"We're a single-income family," Joeylynn Mesaros said, noting that her husband works as a plumber and that she's a stay-at-home mom. "It feels like they're just having fun. It's abusive."
The plaintiffs demanded every Facebook post and email concerning politics they made from 2019 forward as part of discovery. That means her husband sometimes stays up to 3 a.m. to help her with documentation, she said.
To make matters worse, Joeylynn Mesaros said the Texas Civil Rights Project in Austin used graphics of a hooded KKK figure standing next to an armed man carrying a Trump flag in their portrayal of the case online.
With little money, the Mesaroses decided to try fundraising to pay their legal costs. They created the Free Speech Defender website that raised $170,000 of the estimated $500,000 needed to defend themselves and possibly launch a countersuit.
They hope there's enough money after the lawsuit to reimburse their retirement and college funds. The couple decided to keep the site going even after their lawsuit to help others faced with litigation over political speech.
"We want to hang in the game and believe God called us to do this for a victory for free speech," she said.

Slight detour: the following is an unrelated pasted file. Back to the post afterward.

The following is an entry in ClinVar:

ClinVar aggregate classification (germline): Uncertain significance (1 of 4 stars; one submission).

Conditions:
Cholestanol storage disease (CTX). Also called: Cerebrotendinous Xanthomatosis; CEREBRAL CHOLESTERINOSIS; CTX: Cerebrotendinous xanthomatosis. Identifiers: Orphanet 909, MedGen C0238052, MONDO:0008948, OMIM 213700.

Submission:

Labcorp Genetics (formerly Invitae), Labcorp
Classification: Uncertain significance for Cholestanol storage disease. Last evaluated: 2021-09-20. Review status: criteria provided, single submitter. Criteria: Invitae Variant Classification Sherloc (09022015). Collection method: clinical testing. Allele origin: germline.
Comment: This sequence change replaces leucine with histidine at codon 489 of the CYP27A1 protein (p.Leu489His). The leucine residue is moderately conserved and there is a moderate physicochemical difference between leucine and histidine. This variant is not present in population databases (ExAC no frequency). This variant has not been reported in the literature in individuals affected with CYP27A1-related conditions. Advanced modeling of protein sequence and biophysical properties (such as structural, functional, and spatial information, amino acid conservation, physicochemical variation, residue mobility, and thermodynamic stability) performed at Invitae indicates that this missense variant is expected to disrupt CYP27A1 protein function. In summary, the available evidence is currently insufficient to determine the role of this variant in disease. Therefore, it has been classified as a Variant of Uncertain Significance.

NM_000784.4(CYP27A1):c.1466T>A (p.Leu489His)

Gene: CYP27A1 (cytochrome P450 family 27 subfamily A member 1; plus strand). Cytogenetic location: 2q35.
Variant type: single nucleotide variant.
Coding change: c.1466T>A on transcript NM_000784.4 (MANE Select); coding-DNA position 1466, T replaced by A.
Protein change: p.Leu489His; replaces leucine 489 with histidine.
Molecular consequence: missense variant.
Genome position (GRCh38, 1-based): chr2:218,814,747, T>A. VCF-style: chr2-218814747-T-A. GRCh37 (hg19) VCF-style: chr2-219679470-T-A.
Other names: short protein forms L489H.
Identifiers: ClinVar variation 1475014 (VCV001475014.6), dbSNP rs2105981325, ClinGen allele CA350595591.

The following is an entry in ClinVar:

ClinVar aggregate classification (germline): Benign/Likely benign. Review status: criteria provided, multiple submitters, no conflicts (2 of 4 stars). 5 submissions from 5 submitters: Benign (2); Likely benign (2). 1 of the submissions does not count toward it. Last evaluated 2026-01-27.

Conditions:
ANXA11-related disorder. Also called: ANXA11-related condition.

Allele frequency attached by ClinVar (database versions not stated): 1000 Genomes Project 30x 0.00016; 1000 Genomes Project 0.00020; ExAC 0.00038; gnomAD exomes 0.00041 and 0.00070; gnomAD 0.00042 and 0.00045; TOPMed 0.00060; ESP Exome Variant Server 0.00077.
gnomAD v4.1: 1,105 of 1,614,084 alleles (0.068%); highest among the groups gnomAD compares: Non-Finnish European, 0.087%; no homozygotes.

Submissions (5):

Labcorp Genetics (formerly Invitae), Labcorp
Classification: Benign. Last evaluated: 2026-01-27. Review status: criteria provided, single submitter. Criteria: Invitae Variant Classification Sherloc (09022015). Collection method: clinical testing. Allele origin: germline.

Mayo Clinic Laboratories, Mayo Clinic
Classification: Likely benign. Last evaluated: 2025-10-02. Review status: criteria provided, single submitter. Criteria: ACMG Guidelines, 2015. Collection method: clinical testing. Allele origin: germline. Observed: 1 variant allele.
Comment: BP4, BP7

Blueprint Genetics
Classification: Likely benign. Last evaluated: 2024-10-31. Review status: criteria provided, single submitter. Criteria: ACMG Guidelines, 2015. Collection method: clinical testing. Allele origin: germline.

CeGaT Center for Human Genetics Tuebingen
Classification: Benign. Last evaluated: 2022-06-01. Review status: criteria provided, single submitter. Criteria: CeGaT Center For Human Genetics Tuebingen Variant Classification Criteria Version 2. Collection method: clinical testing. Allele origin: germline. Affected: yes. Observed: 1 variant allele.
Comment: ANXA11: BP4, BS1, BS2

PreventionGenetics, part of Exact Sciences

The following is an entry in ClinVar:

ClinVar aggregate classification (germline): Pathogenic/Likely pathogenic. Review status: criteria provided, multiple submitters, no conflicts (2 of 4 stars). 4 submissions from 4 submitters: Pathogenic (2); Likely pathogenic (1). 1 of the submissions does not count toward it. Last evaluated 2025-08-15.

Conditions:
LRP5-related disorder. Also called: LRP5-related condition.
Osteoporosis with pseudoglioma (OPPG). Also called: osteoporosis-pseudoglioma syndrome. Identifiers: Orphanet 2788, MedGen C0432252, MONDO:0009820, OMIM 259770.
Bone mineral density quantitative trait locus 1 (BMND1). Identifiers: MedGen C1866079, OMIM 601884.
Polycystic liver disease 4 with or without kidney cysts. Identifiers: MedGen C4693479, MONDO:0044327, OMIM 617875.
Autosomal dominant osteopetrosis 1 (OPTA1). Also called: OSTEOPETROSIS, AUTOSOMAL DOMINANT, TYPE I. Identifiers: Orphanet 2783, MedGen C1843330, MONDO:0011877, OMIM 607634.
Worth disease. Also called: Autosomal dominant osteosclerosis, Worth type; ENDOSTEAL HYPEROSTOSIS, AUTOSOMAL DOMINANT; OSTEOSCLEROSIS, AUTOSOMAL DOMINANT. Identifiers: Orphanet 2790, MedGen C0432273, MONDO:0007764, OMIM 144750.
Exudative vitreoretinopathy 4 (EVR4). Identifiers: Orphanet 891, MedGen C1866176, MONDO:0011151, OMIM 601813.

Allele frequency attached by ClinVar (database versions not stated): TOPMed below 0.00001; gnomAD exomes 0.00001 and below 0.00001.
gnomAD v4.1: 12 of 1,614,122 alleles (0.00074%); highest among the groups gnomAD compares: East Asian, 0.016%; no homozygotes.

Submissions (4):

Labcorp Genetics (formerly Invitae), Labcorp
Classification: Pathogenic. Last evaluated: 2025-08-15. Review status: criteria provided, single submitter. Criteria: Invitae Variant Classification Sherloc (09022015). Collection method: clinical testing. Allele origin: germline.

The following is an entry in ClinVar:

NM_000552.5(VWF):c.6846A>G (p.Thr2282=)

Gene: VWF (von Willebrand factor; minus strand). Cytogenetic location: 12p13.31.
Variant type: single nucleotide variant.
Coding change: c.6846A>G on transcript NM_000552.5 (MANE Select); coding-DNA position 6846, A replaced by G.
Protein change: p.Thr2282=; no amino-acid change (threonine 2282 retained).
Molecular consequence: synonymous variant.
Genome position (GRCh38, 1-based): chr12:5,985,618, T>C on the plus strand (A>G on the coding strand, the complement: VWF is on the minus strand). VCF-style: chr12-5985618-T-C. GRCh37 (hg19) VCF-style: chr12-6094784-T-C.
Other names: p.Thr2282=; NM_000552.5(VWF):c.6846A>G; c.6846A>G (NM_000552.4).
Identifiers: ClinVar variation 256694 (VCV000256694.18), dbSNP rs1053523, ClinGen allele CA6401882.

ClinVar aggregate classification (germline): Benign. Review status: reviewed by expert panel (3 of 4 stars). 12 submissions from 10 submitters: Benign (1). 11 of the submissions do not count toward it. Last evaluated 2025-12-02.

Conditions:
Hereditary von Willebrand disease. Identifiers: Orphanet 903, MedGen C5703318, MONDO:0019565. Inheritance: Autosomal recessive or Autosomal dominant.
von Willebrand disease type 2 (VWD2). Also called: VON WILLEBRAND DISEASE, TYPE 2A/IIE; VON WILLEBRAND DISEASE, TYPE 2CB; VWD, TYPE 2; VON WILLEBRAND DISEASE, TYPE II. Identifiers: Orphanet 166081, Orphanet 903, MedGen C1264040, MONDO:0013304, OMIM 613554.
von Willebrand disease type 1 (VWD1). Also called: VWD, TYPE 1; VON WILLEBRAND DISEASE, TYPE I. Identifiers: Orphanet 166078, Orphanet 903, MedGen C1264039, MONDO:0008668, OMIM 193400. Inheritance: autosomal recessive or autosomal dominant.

The couple's Houston attorney, Jerad Najvar, told The Epoch Times that the case is moving forward after Judge Robert Pitman, an Obama appointee, denied a motion to dismiss this spring.
The same judge granted the plaintiffs' motion for a protective order that prevents disclosing much of the information they receive during discovery, said Najvar, who specializes in political law.
So while the plaintiffs could get their side out to the public for months and use it for fundraising, the defendants' couldn't entirely tell their side, Najvar said.
"It's very unusual—not only unusual, but completely inappropriate," Najvar said of the protective order.
"Wild accusations" in the lawsuit have defamed his clients for exercising their First Amendment rights, he said.
Najvar intends to pursue sanctions against plaintiff attorneys for what he characterized as deliberately misleading statements in the lawsuit.
In a June letter to the plaintiffs' attorneys, he called the allegation that the Mesaroses dangerously cut off the bus a "fabrication contradicted by the plaintiffs' own video."
"The video showed the bus pulled up behind his clients, who stopped on the shoulder and honked incessantly. Robert Mesaros slowly and safely reentered the right lane and pulled away," Najvar said.
Lackland Bloom Jr., a Southern Methodist University law professor and expert in constitutional law, told The Epoch Times in an email that he believes the case will eventually be dismissed.
To prevail, the plaintiffs in a lawsuit brought under the KKK Act must allege that the state was involved in the denial of constitutional rights, he said. Simply alleging that the state failed to provide protection would be insufficient.
Najvar said his clients will win. He believes the lawsuit stemmed from embarrassment at the show of support Trump generated in Texas, especially near the border.
"Ultimately, we're going to be fine because the facts and law are on our side," he said.
Representatives for the Texas Civil Rights Project, Protect Democracy Project, and Willkie Farr and Gallagher didn't return calls seeking comment.